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Todd Bowles tells Jets there will be no more excuses

Jets coach Todd Bowles wants his players to

Jets coach Todd Bowles wants his players to be angry that their record wasn't better than 5-11. Credit: Jim McIsaac

FLORHAM PARK, N.J. — Standing in front of his team Monday morning for the final time this season, Todd Bowles made his message very clear: No more excuses.

The Jets finished their season Sunday with a 26-6 loss to the Patriots, and it wasn’t so much their record that anybody cared about, it was how they got there that was important.

In a second consecutive 5-11 finish under Bowles, the roster churned from veterans to young players, and with 16 unrestricted free agents on the roster, more changes are coming.

Bowles didn’t want to use the excuse that he didn’t have his starting quarterback, Josh McCown, for the final three games because of a broken left hand. He didn’t point out that running back Matt Forte was on injured reserve Sunday with knee discomfort. And he didn’t mention missing one of his best pass rushers and his highest-paid player, defensive end Muhammad Wilkerson, who wasn’t on the field for the last three weeks because of “coach’s decisions” tied to behavior and attitude.

Bowles, secure with a two-year contract extension given to him by CEO/chairman Christopher Johnson on Friday, decided there will be no more pity parties.

“This is just a no-excuse business. Either you win games or you don’t,” Bowles said. “It’s not 5-11, but we played a couple of games close. It’s not so-and-so got hurt or so-and-so wasn’t here. You win in spite of; that’s the only thing I was trying to convey on them for the offseason.”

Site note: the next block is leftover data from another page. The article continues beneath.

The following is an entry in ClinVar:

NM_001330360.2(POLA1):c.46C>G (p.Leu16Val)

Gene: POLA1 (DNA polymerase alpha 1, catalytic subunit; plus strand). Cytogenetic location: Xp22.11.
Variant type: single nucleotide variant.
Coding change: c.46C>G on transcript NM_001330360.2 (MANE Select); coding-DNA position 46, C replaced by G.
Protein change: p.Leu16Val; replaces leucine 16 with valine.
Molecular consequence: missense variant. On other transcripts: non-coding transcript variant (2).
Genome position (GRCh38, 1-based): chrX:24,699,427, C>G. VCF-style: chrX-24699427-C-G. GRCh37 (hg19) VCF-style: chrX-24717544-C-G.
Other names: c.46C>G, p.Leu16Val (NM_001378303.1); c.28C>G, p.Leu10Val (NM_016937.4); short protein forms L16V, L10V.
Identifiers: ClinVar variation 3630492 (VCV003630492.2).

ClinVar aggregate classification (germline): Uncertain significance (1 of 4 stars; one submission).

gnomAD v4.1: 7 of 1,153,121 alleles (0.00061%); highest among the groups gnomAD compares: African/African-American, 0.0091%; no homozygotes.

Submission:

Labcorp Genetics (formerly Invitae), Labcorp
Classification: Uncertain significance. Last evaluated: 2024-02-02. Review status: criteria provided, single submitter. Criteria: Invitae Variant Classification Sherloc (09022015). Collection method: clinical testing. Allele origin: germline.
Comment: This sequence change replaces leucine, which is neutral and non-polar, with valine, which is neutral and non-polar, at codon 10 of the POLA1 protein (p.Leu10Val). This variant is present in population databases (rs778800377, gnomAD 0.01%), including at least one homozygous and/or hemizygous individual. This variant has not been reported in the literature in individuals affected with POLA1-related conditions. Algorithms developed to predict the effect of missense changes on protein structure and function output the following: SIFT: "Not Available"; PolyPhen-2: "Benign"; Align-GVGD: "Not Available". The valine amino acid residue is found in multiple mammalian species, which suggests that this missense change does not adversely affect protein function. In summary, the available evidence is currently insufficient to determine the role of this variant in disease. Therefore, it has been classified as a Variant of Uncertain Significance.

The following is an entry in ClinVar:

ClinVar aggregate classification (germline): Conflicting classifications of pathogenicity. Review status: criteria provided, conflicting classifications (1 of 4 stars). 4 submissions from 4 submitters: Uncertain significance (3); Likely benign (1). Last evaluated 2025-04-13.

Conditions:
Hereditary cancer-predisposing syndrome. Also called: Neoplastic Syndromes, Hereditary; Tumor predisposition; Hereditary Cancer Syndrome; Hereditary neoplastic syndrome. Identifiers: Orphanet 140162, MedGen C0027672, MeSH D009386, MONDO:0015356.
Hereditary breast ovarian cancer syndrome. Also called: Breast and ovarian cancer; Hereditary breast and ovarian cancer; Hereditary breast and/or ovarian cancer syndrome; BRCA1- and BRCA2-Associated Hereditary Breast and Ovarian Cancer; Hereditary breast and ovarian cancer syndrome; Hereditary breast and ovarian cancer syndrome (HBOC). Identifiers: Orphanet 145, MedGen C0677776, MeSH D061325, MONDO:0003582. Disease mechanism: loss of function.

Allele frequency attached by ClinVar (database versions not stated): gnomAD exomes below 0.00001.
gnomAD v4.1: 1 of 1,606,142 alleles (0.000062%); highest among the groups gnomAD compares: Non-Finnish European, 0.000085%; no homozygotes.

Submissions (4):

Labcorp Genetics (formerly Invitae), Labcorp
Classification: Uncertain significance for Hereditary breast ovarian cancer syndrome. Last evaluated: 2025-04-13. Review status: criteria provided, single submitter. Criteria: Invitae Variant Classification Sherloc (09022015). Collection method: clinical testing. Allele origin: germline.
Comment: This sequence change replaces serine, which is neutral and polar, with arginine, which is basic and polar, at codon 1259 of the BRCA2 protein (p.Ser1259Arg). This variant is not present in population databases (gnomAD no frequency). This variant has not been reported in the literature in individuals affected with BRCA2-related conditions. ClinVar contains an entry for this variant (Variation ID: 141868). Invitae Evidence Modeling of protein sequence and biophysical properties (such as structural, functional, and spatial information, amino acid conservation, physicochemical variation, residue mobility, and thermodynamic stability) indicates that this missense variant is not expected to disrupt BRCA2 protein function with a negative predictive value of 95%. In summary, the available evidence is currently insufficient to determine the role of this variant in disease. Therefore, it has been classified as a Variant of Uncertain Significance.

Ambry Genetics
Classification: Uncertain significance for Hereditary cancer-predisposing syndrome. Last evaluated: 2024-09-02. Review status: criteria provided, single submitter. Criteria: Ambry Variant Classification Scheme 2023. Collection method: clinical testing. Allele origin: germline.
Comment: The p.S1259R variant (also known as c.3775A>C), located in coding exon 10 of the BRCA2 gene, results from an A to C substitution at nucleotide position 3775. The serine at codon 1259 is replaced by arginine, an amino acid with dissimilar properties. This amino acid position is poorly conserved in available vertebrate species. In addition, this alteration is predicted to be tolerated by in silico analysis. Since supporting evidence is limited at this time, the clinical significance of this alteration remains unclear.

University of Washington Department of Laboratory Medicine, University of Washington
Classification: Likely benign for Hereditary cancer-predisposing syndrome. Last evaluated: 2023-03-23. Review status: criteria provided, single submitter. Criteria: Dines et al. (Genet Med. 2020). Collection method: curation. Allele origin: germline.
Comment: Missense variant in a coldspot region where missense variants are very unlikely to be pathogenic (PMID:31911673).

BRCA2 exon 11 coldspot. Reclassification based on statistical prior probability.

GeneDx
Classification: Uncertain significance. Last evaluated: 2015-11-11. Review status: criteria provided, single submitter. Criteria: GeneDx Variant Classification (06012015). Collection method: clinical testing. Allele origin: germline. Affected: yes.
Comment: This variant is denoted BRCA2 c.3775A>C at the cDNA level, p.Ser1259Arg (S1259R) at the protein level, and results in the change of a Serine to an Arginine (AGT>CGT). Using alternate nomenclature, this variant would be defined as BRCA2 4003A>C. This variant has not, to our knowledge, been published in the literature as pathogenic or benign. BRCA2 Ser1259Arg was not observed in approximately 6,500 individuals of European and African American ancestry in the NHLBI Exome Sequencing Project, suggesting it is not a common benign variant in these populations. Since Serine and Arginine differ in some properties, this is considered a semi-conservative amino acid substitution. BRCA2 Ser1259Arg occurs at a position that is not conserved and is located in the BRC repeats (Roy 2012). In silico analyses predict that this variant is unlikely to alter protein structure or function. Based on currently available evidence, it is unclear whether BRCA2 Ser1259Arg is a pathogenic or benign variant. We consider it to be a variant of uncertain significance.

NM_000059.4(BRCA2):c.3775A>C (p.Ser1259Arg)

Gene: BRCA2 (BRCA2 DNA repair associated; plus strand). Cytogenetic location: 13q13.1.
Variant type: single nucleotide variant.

Bowles’ speech impressed his players.

“A great message,” linebacker Demario Davis said.

“You got to feel it,” safety Rontez Miles said. “He’s a very straightforward guy. When he says something, he means it. It’s a message everybody should have felt. He stressed it. No excuses.”

The preseason projections were that the Jets were supposed to win two, maybe three games. Instead, they won five, and in three defeats they lost a double-digit lead, including two 14-point edges in the fourth quarter. But there also were bad losses at Tampa and Denver and a 1-7 road record for the first time since 2007.

Bowles didn’t want his players to feel proud or satisfied, because he wanted so much more.

“It almost kind of feels like a pat on the back, but it’s a false reality,” wide receiver Jermaine Kearse said. “It’s a false sense of confidence. We are 5-11, and that’s not going to cut it in this league.”

Defensive lineman Steve McLendon told his teammates they need to watch the playoff games this weekend as motivation for 2018.

Bowles sees something else.

“Guys weren’t happy at all. We know we could play better,” he said. “We should be angry in the offseason and we should be angry looking at playoff games, and we will be.”

McLendon said the team should be a playoff contender in 2018 just because of the chemistry it developed.

“I most definitely feel like we’re a playoff team,” he said. “We understand it’s a business, and this locker room will not look the same any year. You can win a Super Bowl and there are still going to be changes. We have to take it with a grain of salt and keep working.”

Bowles’ message also was meant for any player who doesn’t understand how difficult it is to win in the NFL. The Jets had 30 players with fewer than three years’ experience. They had only three 30 or older, compared to 12 in 2016.

“I thought his message was right on point,” Kearse said. “It’s either we’re going to be serious about this or we’re going to pretend, and I’m not in the field of being a pretender.”

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